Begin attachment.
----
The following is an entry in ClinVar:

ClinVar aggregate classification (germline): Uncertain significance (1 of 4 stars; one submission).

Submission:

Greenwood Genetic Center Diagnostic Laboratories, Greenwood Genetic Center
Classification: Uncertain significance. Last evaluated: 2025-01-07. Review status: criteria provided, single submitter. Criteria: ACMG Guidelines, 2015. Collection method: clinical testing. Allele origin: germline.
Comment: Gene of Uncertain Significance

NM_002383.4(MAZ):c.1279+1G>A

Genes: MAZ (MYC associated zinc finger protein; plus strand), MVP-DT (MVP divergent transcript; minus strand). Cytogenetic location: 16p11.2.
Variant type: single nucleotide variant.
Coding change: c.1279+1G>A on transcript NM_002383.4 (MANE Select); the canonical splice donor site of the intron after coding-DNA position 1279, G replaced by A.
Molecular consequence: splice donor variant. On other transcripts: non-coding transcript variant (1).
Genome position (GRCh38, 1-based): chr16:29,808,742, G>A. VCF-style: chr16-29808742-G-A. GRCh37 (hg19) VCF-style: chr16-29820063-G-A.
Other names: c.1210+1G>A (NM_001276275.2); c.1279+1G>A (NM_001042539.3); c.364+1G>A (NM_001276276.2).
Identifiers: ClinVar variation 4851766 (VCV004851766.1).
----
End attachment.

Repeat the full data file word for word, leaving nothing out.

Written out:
The following is an entry in ClinVar:

ClinVar aggregate classification (germline): Uncertain significance (1 of 4 stars; one submission).

Submission:

Greenwood Genetic Center Diagnostic Laboratories, Greenwood Genetic Center
Classification: Uncertain significance. Last evaluated: 2025-01-07. Review status: criteria provided, single submitter. Criteria: ACMG Guidelines, 2015. Collection method: clinical testing. Allele origin: germline.
Comment: Gene of Uncertain Significance

NM_002383.4(MAZ):c.1279+1G>A

Genes: MAZ (MYC associated zinc finger protein; plus strand), MVP-DT (MVP divergent transcript; minus strand). Cytogenetic location: 16p11.2.
Variant type: single nucleotide variant.
Coding change: c.1279+1G>A on transcript NM_002383.4 (MANE Select); the canonical splice donor site of the intron after coding-DNA position 1279, G replaced by A.
Molecular consequence: splice donor variant. On other transcripts: non-coding transcript variant (1).
Genome position (GRCh38, 1-based): chr16:29,808,742, G>A. VCF-style: chr16-29808742-G-A. GRCh37 (hg19) VCF-style: chr16-29820063-G-A.
Other names: c.1210+1G>A (NM_001276275.2); c.1279+1G>A (NM_001042539.3); c.364+1G>A (NM_001276276.2).
Identifiers: ClinVar variation 4851766 (VCV004851766.1).